How Indian Culture is Eco-Friendly?

Greenhouse Gases and Global Warming

Introduction

Indian Culture is Eco-Friendly, But How?

India, the land of colour, diversity, spirituality and intellectuality, is well known for its environmentally friendly practices in its cultural beliefs. Love and respect for mother nature have been deeply associated with Indian beliefs since millennials.

The Dharmic beliefs of Jain, Vedic and Buddhist traditions have established the philosophy of ecological harmony since its inception. The Indian culture embodies the earliest idea of environmental ethos. Every part of the Indian lifestyle subscribes to sustainability, less wastage and giving away the excess.

The values of preservation and conservation of water, land, agriculture, animals, trees and the overall environment are taught at a young age. Due to this moral ethos, India has been the Golden goose of Natural Resources.


Indian Food Practices

Indian cuisine is one of the most famous cuisines known throughout the world. It is primarily based on plants and dairy products. Even the people who do not follow the dietary code for religious reasons tend to consume meat-free foods in most of their meals.

Purchasing fresh and locally produced products from street vendors is a common practice in India. The majority of the households buy/prefer fresh milk from a local milkman over-processed milk from supermarkets. Indian sweets are freshly produced locally in various sweet shops.

Traditional food preparation practices such as manual methods of grinding, crushing, pickling, etc., are averse to waste. The use of choppers, grinders, juicers, food processors and fridges is still infrequent in most households. Most of the families use them occasionally. The use of wood-fire stoves and clay dishes are still used in traditional cooking in many parts of the country.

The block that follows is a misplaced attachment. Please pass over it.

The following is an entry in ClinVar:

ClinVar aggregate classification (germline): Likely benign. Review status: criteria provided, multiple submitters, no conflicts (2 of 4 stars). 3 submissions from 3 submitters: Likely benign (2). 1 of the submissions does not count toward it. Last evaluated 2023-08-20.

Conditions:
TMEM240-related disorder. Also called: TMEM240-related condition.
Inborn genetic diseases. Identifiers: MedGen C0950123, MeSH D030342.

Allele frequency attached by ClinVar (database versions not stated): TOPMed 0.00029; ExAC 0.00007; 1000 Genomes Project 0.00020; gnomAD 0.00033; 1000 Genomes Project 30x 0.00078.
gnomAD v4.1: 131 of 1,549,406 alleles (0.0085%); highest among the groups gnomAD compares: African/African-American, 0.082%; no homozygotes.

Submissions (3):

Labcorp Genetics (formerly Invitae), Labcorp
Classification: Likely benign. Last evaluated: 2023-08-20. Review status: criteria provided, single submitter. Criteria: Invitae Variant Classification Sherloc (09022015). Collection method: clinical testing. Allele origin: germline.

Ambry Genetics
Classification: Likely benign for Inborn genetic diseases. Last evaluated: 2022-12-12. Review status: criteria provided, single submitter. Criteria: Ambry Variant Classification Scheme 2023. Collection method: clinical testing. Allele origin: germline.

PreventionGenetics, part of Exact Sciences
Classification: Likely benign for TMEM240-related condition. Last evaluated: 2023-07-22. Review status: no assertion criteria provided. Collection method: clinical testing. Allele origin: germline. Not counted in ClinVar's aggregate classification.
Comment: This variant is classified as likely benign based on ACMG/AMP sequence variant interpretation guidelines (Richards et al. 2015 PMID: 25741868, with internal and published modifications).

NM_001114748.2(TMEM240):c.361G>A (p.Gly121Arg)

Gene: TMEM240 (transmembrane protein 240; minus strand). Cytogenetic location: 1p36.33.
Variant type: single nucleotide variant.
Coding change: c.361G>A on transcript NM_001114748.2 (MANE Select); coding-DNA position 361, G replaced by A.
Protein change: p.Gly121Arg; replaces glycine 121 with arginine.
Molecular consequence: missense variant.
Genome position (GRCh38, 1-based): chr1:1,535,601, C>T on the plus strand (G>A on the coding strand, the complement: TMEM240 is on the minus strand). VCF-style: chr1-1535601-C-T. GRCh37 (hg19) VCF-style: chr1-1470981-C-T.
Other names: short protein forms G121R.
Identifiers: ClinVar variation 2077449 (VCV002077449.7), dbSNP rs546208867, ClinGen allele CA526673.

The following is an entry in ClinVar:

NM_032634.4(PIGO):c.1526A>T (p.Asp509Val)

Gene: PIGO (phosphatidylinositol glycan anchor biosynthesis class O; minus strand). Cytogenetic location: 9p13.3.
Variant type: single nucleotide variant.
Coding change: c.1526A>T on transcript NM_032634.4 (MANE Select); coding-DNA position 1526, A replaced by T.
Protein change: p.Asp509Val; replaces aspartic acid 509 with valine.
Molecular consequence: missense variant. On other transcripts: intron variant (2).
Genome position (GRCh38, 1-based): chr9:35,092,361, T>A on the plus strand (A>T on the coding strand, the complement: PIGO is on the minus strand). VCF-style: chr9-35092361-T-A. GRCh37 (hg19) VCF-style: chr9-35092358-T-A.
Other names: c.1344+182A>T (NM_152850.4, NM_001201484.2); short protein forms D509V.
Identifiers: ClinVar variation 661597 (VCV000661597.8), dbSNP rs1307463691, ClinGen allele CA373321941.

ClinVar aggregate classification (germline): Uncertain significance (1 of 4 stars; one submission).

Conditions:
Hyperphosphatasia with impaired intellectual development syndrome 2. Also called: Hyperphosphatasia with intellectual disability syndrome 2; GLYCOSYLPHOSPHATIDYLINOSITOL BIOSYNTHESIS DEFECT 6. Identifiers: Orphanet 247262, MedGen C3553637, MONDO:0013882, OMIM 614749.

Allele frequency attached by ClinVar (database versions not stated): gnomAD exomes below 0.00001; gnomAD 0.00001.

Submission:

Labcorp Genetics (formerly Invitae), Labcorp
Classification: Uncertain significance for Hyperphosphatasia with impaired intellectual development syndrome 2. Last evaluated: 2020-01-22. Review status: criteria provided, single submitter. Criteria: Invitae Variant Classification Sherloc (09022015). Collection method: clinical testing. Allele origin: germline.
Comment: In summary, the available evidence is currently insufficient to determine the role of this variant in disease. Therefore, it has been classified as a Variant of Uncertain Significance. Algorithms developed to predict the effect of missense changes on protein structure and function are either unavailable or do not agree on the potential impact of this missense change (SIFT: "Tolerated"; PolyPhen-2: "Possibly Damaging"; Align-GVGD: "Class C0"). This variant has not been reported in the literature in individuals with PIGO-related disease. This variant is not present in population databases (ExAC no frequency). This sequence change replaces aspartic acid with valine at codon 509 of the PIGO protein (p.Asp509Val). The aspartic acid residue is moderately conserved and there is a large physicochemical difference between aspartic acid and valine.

The use of brown dry leafy plates has been a typical dish for serving food on various occasions and street food stalls. They are made from dry Sal leaves and stitched using thin wooden sticks into multiple shapes and sizes. These plates can give a neck-a-neck challenge to the modern-day plastic or paper dishes in its run for Eco-friendly use.

Banana leaf is the most famous traditional platter for meals considering its herbal properties and the flavour and aroma it adds to the food. For a hot meal, banana leaves are the first traditional choice for all Indians. They are extremely common in use in the Southern part of India. Banana leaves have been historically used as a surface of writing all over the Indian Subcontinent, which extends to various East-Asian countries as well.


Indian Spirituality & Conservation

The major religions practised in India heavily encourages the protection of the environment. The Ancient Indian Scripture “Isopanishad” says, “This universe is a creation of the Supreme Power meant for the benefit of all his(Brahma) creation. Therefore, each individual life-form must learn to enjoy its benefits by forming a part of the system in close relation with other species. Let not anyone infringe the right of others.

Some entire communities are totally invested in preserving natural biodiversity. Among all of them, the ‘Bishnoi’ community shines out. They strongly follow the principle of conservation of biodiversity of the area they live in and thus ensure a healthy and Eco-friendly lifestyle—this highlight both the culture and spiritual significance in conserving the environment.

The late External Affairs Minister once said, “Indian philosophy, lifestyle, traditions and cultural practices are based on the science of protecting the nature. This needs to be explained to the global community. Till a lifestyle based on Indian philosophy isn’t adopted, solutions to the environmental problems caused by global warming will be elusive.